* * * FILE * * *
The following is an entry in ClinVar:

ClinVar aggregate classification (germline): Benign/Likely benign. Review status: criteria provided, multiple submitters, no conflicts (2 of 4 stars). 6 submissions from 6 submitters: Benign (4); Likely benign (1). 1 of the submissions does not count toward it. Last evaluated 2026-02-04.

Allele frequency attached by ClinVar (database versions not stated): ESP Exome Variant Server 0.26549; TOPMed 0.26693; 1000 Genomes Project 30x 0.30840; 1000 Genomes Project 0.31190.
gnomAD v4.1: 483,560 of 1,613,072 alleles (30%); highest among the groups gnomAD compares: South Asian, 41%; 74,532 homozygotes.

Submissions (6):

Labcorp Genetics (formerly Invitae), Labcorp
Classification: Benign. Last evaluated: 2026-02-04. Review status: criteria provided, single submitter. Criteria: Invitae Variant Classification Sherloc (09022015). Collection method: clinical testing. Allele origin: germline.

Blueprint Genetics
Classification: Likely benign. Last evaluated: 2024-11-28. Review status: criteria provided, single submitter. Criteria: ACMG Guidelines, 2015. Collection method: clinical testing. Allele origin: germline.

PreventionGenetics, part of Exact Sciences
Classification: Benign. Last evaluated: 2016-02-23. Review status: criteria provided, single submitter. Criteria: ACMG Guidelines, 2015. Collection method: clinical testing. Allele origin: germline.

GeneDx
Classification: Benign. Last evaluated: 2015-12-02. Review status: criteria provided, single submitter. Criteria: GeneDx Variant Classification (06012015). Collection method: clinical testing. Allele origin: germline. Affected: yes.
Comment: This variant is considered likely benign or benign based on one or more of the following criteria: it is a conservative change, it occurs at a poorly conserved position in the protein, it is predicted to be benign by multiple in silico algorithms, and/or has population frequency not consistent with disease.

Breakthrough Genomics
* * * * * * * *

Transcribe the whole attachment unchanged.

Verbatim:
The following is an entry in ClinVar:

ClinVar aggregate classification (germline): Benign/Likely benign. Review status: criteria provided, multiple submitters, no conflicts (2 of 4 stars). 6 submissions from 6 submitters: Benign (4); Likely benign (1). 1 of the submissions does not count toward it. Last evaluated 2026-02-04.

Allele frequency attached by ClinVar (database versions not stated): ESP Exome Variant Server 0.26549; TOPMed 0.26693; 1000 Genomes Project 30x 0.30840; 1000 Genomes Project 0.31190.
gnomAD v4.1: 483,560 of 1,613,072 alleles (30%); highest among the groups gnomAD compares: South Asian, 41%; 74,532 homozygotes.

Submissions (6):

Labcorp Genetics (formerly Invitae), Labcorp
Classification: Benign. Last evaluated: 2026-02-04. Review status: criteria provided, single submitter. Criteria: Invitae Variant Classification Sherloc (09022015). Collection method: clinical testing. Allele origin: germline.

Blueprint Genetics
Classification: Likely benign. Last evaluated: 2024-11-28. Review status: criteria provided, single submitter. Criteria: ACMG Guidelines, 2015. Collection method: clinical testing. Allele origin: germline.

PreventionGenetics, part of Exact Sciences
Classification: Benign. Last evaluated: 2016-02-23. Review status: criteria provided, single submitter. Criteria: ACMG Guidelines, 2015. Collection method: clinical testing. Allele origin: germline.

GeneDx
Classification: Benign. Last evaluated: 2015-12-02. Review status: criteria provided, single submitter. Criteria: GeneDx Variant Classification (06012015). Collection method: clinical testing. Allele origin: germline. Affected: yes.
Comment: This variant is considered likely benign or benign based on one or more of the following criteria: it is a conservative change, it occurs at a poorly conserved position in the protein, it is predicted to be benign by multiple in silico algorithms, and/or has population frequency not consistent with disease.

Breakthrough Genomics